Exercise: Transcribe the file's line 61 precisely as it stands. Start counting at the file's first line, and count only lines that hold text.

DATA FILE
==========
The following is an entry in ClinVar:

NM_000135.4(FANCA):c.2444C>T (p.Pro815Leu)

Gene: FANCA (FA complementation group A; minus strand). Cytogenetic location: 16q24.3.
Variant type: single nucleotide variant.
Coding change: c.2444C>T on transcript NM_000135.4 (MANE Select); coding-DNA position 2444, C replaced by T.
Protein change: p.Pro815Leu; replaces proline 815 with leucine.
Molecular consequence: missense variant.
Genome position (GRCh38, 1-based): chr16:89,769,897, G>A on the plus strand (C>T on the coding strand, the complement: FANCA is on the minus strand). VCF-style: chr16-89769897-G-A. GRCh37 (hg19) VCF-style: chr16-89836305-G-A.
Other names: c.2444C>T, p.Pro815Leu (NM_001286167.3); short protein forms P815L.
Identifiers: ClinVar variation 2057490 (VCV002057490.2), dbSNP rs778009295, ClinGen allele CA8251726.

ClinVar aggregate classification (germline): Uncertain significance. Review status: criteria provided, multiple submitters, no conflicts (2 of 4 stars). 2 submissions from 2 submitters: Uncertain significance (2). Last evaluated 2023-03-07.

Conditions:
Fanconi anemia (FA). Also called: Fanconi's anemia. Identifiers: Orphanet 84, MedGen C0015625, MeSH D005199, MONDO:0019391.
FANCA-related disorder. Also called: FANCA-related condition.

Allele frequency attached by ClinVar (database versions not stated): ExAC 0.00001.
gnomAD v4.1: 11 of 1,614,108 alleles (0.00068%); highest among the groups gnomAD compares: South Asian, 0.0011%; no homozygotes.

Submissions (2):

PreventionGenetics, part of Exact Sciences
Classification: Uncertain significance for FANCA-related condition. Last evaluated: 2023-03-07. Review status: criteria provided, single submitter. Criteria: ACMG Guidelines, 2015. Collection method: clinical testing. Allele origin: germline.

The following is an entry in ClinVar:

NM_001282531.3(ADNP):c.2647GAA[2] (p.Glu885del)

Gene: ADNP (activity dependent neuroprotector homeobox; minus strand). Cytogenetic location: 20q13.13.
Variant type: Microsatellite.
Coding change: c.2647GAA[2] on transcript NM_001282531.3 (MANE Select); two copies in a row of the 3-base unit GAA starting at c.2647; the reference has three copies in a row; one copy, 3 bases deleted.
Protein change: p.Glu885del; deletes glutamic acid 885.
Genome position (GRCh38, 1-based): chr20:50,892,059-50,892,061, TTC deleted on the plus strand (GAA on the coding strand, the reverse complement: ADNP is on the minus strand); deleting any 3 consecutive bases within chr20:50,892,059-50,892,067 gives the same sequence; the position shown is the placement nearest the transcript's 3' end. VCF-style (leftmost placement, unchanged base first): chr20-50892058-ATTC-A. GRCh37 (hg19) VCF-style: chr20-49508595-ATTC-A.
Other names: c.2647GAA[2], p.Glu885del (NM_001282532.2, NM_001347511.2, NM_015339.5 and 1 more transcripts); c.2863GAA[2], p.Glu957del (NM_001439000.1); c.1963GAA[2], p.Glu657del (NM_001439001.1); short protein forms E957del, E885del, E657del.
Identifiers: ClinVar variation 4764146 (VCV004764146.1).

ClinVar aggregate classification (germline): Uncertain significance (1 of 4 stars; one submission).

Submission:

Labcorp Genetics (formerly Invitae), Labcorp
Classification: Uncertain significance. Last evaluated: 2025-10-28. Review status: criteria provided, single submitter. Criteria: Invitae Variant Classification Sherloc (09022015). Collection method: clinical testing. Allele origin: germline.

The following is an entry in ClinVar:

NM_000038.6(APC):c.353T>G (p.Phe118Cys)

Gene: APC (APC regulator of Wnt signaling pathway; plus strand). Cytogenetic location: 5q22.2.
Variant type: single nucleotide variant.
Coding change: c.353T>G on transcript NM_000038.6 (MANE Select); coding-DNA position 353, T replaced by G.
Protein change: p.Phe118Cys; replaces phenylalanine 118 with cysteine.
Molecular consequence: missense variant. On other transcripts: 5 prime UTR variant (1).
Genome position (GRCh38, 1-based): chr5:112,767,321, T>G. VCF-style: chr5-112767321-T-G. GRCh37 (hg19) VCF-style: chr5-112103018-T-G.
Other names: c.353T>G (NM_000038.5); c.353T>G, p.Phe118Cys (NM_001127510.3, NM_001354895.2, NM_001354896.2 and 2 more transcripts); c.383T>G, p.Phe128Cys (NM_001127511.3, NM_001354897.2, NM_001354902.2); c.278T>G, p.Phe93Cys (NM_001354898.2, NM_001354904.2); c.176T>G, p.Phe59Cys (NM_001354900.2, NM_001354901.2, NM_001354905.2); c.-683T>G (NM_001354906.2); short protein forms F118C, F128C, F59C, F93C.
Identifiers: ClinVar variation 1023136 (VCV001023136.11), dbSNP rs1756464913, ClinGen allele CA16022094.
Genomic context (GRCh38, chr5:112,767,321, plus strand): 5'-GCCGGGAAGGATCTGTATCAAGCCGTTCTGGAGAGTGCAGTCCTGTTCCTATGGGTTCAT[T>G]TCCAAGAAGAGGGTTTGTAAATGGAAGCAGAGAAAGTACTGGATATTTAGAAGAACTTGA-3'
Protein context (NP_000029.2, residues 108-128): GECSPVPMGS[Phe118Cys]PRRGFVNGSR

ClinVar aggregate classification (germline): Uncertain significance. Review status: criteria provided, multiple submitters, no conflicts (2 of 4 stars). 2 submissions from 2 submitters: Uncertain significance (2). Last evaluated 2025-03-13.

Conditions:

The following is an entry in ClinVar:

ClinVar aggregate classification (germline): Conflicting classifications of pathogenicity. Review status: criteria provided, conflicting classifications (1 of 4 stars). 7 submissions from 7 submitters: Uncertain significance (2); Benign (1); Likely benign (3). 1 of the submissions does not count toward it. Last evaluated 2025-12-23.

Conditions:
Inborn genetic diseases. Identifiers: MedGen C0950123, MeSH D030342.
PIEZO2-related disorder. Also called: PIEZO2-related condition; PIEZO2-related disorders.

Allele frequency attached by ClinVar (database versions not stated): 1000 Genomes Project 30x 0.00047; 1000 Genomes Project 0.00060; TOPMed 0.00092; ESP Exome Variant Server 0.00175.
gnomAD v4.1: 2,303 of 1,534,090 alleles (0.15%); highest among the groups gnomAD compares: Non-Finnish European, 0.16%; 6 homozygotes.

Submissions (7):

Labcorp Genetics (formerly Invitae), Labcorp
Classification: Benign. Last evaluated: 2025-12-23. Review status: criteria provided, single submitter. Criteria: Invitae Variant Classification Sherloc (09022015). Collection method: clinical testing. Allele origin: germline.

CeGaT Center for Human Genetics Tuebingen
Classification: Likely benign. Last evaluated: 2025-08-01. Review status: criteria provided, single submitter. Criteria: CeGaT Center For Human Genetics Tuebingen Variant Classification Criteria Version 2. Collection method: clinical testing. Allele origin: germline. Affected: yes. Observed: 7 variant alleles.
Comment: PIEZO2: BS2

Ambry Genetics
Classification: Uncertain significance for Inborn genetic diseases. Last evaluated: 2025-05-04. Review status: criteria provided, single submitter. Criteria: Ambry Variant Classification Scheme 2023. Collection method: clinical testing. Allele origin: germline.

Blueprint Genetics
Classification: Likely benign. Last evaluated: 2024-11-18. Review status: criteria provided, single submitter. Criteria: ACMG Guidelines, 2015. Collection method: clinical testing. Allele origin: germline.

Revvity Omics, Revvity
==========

Classification: Uncertain significance for Inborn genetic diseases. Last evaluated: 2025-05-04. Review status: criteria provided, single submitter. Criteria: Ambry Variant Classification Scheme 2023. Collection method: clinical testing. Allele origin: germline.